Naomi Zeveloff reported in the Forward on “a circle” of young pro-Israel writers subsidized by a major Israel supporter, Roger Hertog.
Shalem acquired a $100,000 grant from one of its funders, American neoconservative businessman Roger Hertog, and set up a summer training institute for future editors-in-chief… The first interns included young activists like Weiss, one of several Columbia students who accused Joseph Massad, a professor in the Middle East and Asian Languages and Civilizations department, of anti-Israel bias….
David Hazony, the Azure editor [a Shalem production], trained the interns in writing, editing and publishing. The students were introduced to the “who’s who of Israel,” in [former Shalem staffer Tanya] Strusberg’s words: writer Yossi Klein Halevi, former Soviet refusenik Natan Sharansky, and Moshe Ya’alon, a former chief of staff of the Israel Defense Forces. All served as research fellows at Shalem. At summer’s end, the interns returned to their universities to start their journals….
Shalem gave these journals $2,500 per edition, which covered half the cost of the production. The students raised additional funds themselves, sometimes reaching out to campus Jewish groups to make up the difference.
Bari Weiss emailed Zeveloff and said, Better not to name Shalem.
“From my experience, I think it’s always best to be transparent,” Weiss, who was starting The Current at the time, wrote in one e-mail. But then she contradicted herself: “Also, from now on, better not to bring up the Shalem name. Tell them its coming from Azure — from a grant given by Hertog, who also owns half of The New Republic.”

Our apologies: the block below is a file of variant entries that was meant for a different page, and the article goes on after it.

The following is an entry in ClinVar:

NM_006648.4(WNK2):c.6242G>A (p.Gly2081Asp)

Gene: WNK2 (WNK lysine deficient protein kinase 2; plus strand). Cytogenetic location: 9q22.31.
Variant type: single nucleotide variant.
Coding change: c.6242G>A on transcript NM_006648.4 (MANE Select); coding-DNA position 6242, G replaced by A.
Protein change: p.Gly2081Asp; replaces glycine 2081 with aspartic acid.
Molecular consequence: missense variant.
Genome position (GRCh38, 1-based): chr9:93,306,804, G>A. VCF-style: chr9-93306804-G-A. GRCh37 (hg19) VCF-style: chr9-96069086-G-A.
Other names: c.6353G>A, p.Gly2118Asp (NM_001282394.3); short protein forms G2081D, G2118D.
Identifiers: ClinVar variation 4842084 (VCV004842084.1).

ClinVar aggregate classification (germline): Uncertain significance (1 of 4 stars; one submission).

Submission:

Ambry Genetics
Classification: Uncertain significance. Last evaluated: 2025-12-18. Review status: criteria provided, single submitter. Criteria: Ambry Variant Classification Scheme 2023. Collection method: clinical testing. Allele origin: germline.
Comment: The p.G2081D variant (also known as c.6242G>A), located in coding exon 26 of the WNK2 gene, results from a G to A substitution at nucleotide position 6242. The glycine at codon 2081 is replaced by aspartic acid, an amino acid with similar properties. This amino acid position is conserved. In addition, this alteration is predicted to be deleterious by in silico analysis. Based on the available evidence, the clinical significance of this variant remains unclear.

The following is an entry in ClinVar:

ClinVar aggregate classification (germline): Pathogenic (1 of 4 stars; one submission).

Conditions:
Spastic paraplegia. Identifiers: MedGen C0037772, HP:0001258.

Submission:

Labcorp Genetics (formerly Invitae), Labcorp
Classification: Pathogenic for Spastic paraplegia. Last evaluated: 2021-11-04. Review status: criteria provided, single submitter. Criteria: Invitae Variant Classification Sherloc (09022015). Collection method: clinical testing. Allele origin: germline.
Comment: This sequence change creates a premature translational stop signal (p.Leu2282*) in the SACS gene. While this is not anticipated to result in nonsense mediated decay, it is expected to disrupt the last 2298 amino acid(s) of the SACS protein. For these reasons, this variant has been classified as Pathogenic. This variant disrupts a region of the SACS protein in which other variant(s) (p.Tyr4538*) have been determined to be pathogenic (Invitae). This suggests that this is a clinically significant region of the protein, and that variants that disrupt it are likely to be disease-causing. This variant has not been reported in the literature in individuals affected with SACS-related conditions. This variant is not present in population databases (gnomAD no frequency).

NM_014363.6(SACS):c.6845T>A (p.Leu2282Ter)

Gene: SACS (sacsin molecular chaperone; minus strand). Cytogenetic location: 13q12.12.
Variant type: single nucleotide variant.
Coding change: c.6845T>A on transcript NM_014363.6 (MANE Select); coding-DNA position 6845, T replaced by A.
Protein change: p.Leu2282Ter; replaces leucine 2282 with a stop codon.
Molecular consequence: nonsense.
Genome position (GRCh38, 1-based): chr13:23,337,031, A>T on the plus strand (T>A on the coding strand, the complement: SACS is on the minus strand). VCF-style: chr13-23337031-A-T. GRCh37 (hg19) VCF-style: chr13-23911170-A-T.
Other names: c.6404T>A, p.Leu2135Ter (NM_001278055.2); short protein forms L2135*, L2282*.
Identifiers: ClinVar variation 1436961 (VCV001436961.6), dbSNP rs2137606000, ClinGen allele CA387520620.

Weiss did at the Current what she does today at the Times– sells Israel as a liberal cause, chiefly to other Jews. Zeveloff:
Though decidedly Zionist in perspective, the publication did not eschew criticism of its own movement.
In The Current’s second issue, Weiss wrote that Zionism’s adherents did themselves a “huge disservice” by not touting the movement’s liberal values, such as human rights.
Jewish Week also covered the Current in 2005. Weiss, then a junior, described herself as a Jewish “activist.”
“I’m an activist at heart,” Weiss said this week, “but I think that a journal of ideas may have a longer lasting impact than protests and rallies.”
Weiss was fulfilling Hertog’s pro-Israel mission:
Hertog, board chairman of The New Republic and The New York Sun, said he became involved in the project because “universities can be lonely places for Jewish men and women, especially if they identify with Jewish or Israel interests.” He said that “while rallies and speakers are important, ideas really do matter” and that “journals can have a large impact” on the thinking of college students. Weiss agrees. She said her intense activism at Columbia last year taught her that “protests are really important sometimes” — Weiss still recalls attending the huge rally for Soviet Jewry in Washington in 1987 at the age of 3 — but that “ideas are very powerful,” and that Jewish students at Columbia are looking for something more compelling than “falafel and cool parties” to make them identify with Israel.
After graduating, Weiss went to work for Hertog at the New York Sun. Glenn Greenwald wrote up her Zionist resume in acid tones: